Culture cannot be fixed politically, because politics is downstream of theology and philosophy. We are in a battle between competing religions, those with Christian roots versus what many authors and historians see emerging as the new dominant religion of our youth—highly individualized and mostly pagan religious views based on the temporal rather than the transcendent. Their center of worship is government and their outreach focuses on social change, as we witness “social justice progressives advance their malignant concept of justice in part by terrorizing dissenters as thoroughly as any inquisitor on the hunt for enemies of religious orthodoxy” (59).


Dreher counsels that we sell all for the truth and that we prepare our children to be content with that same bargain. He bases his narrative on stories of people who bear on their body righteous scars. He spends time talking with people in eastern Europe who suffered under the yoke of hard totalitarian communism as he seeks to prepare us for the long battle with soft totalitarian socialism. He champions classical Christian education and the whole-hearted embrace of historical, thick, meat-eating Christianity. His affirmation of classical Christian schooling or home-schooling is full-throated. It is what you have been waiting for your minister to say from the pulpit for the last 15 years.

Dreher calls on parents to begin classical Christian education with the fervor of a doctor in the midst of a pandemic. He is not recommending it because it is one of many options. He’s commanding it because he is tired of seeing the children of Christian families alienated from Jesus, and knows that they must have armor thicker than the tin foil suits most churches hand out today. Dreher writes:

Once you perceive how the system runs on lies, stand as firmly as you can on what you know to be true and real when confronted by those lies. … Refuse to let the media and institutions propagandize your children. … Teach them how to identify lies and re- fuse them” (108).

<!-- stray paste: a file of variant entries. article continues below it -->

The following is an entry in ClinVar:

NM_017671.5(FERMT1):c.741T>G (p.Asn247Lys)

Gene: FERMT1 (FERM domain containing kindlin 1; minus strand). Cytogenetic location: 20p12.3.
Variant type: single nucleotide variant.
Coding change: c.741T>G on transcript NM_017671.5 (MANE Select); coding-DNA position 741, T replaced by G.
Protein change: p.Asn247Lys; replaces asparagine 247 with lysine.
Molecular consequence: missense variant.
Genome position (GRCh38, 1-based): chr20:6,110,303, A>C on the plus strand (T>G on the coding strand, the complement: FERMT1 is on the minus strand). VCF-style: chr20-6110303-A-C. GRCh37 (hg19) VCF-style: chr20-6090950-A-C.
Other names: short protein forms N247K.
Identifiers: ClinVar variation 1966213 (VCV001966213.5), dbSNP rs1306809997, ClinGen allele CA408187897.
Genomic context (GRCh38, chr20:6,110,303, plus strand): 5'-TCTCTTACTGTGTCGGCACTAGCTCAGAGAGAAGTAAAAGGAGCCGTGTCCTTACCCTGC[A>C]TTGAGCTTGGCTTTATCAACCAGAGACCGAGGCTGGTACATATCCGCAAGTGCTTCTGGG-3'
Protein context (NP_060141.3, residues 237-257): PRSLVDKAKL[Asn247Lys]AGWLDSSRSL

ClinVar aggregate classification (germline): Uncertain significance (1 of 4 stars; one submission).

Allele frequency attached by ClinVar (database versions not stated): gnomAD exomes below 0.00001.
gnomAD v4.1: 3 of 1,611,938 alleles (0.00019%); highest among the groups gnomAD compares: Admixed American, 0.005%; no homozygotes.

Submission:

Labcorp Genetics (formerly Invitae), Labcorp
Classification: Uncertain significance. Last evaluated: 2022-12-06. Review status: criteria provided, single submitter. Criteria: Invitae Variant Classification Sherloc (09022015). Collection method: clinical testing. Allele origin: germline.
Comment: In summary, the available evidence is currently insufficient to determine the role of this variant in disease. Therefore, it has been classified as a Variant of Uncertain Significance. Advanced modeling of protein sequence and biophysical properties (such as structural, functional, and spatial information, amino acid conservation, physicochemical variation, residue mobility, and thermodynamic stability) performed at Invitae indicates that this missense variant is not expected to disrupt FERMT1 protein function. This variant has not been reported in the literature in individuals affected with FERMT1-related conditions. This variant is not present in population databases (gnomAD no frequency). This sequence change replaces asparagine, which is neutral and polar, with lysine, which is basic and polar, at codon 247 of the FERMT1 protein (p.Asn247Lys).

Is this possible? Dreher looks to models of how Soviet dissidents refused to participate in the lie and prevailed. One of the most inspiring examples is the Benda family, a large Catholic family who suffered in many ways due to their resistance to Soviet totalitarianism in their beloved Prague.

The surviving children of the family told stories of how their parents raised them through the dark days of communist rule. Most notably, their parents sought to fill their moral imaginations with examples of the good, true, and beautiful. They often read fairy tales, myths, and adventure stories, but their absolute favorite was J.R.R. Tolkien’s The Lord of the Rings. When Dreher asked them, “Why Tolkien?” the Bendas responded, “Because we knew Mordor was real. We felt that their story—that of the hobbits and others resisting the evil Sauron—was our story too. Tolkien’s dragons are more realistic than a lot of things we have in this world” (138). Having formed their children’s moral imaginations on stories that conveyed truth and beauty, the Bendas were able to withstand the severe suffering they experienced as dissidents of an atheistic regime.

He champions classical Christian education and the whole-hearted embrace of historical, thick, meat-eating Christianity. His affirmation of classical Christian schooling or home-schooling is full-throated. It is what you have been waiting for your minister to say from the pulpit for the last 15 years.